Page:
Masset didn’t fold, however, bouncing back to earn the organization’s pitcher of the month honors in July, as he went 2-1, 2.03 in six starts, holding Texas League hitters to a .189 average. But he then struggled in August, and was inconsistent in the AFL, going 3-2, 5.27 in 10 relief appearances, though he did strike out 13 and walked just four in 13.2 innings. But like Meyer, Texas left him off the roster, and he went unchosen in the Rule 5 Draft.

Returned to Frisco to start the 2006 season, Masset got less publicity than rotation-mates John Danks, Thomas Diamond, and Armando Galarraga, but he’s unquestionably been the most dominant pitcher on the club and perhaps in the Texas League. In his three starts, the 23-year-old has scattered 10 hits (.154 opponents’ average) and six walks in 19.1 innings, punching out 16. Consistent with his history, he’s inducing ground balls at a rate (3.3 groundouts for every flyout) as high as anyone in the system, featuring a heavy two-seam fastball built for Ameriquest Field.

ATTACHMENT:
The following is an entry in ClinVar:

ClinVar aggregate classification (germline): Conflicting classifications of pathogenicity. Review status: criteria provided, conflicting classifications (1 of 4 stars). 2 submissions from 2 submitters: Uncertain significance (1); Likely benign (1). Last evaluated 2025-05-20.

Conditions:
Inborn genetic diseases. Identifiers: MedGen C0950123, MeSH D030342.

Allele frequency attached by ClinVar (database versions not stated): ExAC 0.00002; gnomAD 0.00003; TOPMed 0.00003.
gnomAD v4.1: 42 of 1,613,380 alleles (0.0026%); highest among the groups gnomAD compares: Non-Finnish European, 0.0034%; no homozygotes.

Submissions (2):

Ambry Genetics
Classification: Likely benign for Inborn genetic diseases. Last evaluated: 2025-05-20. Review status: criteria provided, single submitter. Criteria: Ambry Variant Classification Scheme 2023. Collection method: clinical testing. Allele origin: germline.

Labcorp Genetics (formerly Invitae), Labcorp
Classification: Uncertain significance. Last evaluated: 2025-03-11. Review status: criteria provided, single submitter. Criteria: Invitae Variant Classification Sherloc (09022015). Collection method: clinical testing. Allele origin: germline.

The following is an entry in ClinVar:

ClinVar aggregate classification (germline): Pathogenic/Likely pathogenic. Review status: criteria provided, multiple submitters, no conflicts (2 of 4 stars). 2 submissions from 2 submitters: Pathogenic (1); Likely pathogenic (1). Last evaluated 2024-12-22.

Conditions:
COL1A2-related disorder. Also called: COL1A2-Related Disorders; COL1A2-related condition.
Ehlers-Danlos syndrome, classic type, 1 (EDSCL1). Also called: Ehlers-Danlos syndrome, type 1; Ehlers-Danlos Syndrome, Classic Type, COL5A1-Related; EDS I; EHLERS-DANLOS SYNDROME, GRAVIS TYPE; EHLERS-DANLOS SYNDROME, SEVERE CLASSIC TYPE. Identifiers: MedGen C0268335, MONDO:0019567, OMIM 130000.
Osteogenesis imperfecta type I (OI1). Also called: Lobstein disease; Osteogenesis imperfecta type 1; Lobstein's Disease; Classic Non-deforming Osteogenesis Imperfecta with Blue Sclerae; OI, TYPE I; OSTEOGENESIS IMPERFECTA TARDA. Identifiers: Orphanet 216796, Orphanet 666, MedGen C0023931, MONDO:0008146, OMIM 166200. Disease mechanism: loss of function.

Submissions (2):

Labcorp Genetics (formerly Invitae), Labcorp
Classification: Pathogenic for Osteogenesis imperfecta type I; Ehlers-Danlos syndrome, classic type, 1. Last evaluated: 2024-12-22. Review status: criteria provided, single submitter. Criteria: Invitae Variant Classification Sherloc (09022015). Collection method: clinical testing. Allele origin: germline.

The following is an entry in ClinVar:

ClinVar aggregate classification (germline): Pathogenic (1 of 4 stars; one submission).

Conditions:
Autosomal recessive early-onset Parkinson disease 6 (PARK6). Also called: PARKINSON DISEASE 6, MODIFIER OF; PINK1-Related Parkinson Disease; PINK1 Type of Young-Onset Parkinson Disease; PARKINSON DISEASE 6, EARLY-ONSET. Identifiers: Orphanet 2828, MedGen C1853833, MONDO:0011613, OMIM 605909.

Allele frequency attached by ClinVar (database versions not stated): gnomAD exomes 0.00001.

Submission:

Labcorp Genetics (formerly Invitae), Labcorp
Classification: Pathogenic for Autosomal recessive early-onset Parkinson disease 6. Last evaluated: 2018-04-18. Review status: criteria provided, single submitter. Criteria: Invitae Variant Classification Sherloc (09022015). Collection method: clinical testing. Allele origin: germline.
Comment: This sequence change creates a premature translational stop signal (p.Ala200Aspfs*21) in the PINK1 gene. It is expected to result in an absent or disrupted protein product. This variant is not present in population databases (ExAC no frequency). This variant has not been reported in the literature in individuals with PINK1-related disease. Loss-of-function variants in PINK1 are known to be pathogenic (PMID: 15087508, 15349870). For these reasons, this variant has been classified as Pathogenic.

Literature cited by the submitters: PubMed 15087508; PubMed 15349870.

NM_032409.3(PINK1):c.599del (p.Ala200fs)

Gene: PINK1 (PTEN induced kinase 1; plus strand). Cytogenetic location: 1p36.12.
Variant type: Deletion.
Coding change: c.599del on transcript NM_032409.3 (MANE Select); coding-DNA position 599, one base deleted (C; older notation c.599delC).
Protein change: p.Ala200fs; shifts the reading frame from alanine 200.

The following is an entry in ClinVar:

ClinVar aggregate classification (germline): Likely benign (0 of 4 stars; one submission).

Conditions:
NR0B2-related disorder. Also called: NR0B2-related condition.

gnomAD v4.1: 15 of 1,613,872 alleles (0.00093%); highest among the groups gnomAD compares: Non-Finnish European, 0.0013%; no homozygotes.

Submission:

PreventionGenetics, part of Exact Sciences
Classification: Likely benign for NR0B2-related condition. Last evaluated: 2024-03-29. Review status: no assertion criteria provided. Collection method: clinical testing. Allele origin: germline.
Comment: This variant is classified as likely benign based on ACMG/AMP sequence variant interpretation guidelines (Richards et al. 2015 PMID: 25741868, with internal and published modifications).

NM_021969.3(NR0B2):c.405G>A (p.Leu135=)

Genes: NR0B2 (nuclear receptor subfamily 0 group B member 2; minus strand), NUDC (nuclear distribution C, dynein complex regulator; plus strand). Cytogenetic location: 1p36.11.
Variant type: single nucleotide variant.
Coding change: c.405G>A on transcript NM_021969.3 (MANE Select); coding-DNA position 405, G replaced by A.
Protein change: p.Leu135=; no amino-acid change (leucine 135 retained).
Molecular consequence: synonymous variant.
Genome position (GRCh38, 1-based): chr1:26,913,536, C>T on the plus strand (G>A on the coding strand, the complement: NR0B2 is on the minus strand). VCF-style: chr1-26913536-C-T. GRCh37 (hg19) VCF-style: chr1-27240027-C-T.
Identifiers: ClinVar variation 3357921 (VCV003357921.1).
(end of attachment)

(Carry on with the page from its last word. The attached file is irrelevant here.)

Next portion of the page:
If Masset sustains his effectiveness all season, and maybe even if he doesn’t, he’s a good bet to join Danks and Diamond as additions to the 40-man roster in November. But if he keeps pitching this brilliantly, he just might see the 40 before the season is over, just as Meyer has done.

The expected promotion of Meyer to Texas follows a wave of moves made on the RedHawks roster on Tuesday. Righthanders Jon Leicester (left knee inflammation) and Jayson Durocher (right shoulder tendinitis) and infielders Marshall McDougall (left hamstring strain) and Tim Olson (left forearm fracture) were placed on the disabled list. Lefthander Derek Lee was activated off the DL, infielder Jace Brewer was promoted from Frisco, and catcher Justin Hatcher was promoted from Bakersfield.

In addition, righthander Ryan Bukvich was activated from the Oklahoma DL and assigned to Bakersfield.